The Vanishing Men of Toronto's Gay Village

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The Vanishing Men of Toronto’s Gay Village

Toronto Police have established a new task force to investigate a link into the cases. Meanwhile, a town hall meeting is planned for Tuesday at The 519 on Church Street.

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Missing posters have been blanketing the Village for more than a month in the search for the latest missing man, Andrew Kinsman. Photo by James Dubro.

You’ve probably seen it in your Facebook feed. A meme with the faces of missing local men, all presumed to be gay who went missing from the Church and Wellesley Village, leading people to believe they are all connected.

Now, the Toronto Police Criminal Investigations Bureau (CIB) of 51 Division, which covers the Village, has set up a special task force to look into the disappearances and determine whether or not they are indeed linked.

The most recent is the high-profile disappearance of Andrew Kinsman, well-known in the local LGBTQ community for his advocacy work, as a staff member of Toronto HIV/AIDS Network, and as a long-time volunteer at People With AIDS. Kinsman, 49, disappeared suddenly over a month ago, uncharacteristically leaving his cat unfed and with no word on his plans beyond that day to anyone. He was coming home from late Pride events in the Village to make dinner. A friend—who police believe to be the last one to have seen him—ran into him at Winchester and Parliament streets. He reported to police that Kinsman was “happy and upbeat”.

Police say the disappearance of this well-liked and well-known gay man is very suspicious.

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Selim Esen, 43, last seen April 15 on Ted Rogers Way and Bloor Street East. Photo by James Dubro.

The other recent disappearance being investigated by the new police task force is the April 15 disappearance of 43-year-old Selim Esen, last seen on Ted Rogers Way and Bloor Street East. Police say he was “known to frequent the Church and Wellesley Street area as well as Kensington Market.”

Detective Sergeant Michael Richmond says the main link between the cases is that both men were “very active on social media.” By that he means the men were all frequent users of gay cruising apps, such as Grindr, Scruff, and Hornet, or one of the many more niche online hookup or dating sites. Police also say both “are members of the Church Wellesley community,” which translates to both men are gay. Or, they are men who frequent gay bars in the Village, who may or may not be closeted.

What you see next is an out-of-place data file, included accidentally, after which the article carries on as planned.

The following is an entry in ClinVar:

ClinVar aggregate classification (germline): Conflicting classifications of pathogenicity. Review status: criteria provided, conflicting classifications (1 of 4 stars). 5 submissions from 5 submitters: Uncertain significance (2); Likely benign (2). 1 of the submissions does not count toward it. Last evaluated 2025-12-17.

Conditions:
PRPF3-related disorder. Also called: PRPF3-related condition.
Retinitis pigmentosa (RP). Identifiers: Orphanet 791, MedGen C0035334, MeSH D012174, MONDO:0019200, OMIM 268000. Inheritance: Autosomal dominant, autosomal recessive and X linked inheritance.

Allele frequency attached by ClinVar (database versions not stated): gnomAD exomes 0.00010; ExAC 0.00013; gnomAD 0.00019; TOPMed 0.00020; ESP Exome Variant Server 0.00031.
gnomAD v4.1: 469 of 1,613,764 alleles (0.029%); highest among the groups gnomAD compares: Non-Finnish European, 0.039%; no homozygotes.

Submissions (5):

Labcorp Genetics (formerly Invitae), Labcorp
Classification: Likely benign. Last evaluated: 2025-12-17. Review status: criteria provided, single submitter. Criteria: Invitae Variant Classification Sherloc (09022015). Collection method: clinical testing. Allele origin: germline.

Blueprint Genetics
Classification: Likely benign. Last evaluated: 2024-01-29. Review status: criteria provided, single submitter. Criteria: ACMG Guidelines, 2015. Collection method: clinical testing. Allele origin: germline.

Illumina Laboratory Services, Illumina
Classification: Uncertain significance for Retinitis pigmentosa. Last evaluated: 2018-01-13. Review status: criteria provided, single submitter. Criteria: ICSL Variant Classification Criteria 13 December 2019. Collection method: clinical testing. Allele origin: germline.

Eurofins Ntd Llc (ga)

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The faces of missing local men have been posted around the Church and Wellesley Village for more than a month. Fear in the community has been fed by the widely circulated Facebook meme suggestively linking 11 Toronto disappearances. Some have even wondered if a serial killer may be targeting gay people in the Village.

(In fact, five of the men in the meme have been found alive and well, and another man was recently found dead, which police say was almost certainly a suicide.)

Three of the men are disappearances that date back to 2010 and 2012 involving three men of colour. And even then there was speculation of a serial killer.

These three men are Abdulbasir “Basir” Faizi, 44, and Majeed Kayhan, both from Afghanistan, and Skandaraj “Skanda” Navaratnam, a 40-year-old Sri Lankan refugee who was last seen leaving Zippers with another man. The only other bar specifically mentioned in some of these cases as having being visited by the men is the Black Eagle on Church Street. All three are linked primarily by their dark skin tone, their immigrant status, and for being known to “frequent the gay Village.”

Police at 51 Division launched “Project Houston,” and for 18 months searched searched cell phone, bank, and social media records, canvassed the Village, and interviewed friends and family of the missing men—but they have turned up cold.

The suggestion of a serial killer has not been ruled out by police, however it remains extremely unlikely.

The last known serial killings in Toronto were in the 1990s. One was the work of Marcello Palma, a serial killer who stalked and killed three trans sex workers on the “stroll” on Homewood Avenue over Victoria Day weekend in 1996. Palma was eventually captured and convicted in 2001 of first degree murder of all three killings.

Prior to that, there was the 1993 murder of Norman Rasky (brother of TV documentary film director Harry Rasky). Rasky was a 62-year-old resident of Charles Street in the Village and used to hang around Cawthra Park. His killer turned out be Terry Fitzsimmons, who murdered three people in three different cities over six days that year, including Rasky in Toronto, his hustler boyfriend in Ottawa, and another gay man in Montreal. Fitzsimmons was eventually convicted, but died by suicide in prison in 1995.

Police say there is yet no evidence that any of the men missing were murdered or victims of a serial killer. And, significantly, Richmond says, that the homicide department is not yet part of the teams looking into these disappearances.

“There is a balancing act associated with this, because there is a great deal of information which cannot be released in relation to this investigation,” Richmond told media.

There will be a town hall meeting on the missing men on August 1 at The 519 community centre on Church Street from 6:30 p.m. to 8:30 p.m. An investigating officer working on the cases will be on hand to answer questions.


James Dubro is a long-time Toronto crime journalist. He is the author of five nonfiction crime books and has covered major police and LGBT-connected crime stories for Xtra, Canada’s Gay and Lesbian News. He is a past president of the Crime Writers of Canada and has produced and written a number of crime documentaries for television.

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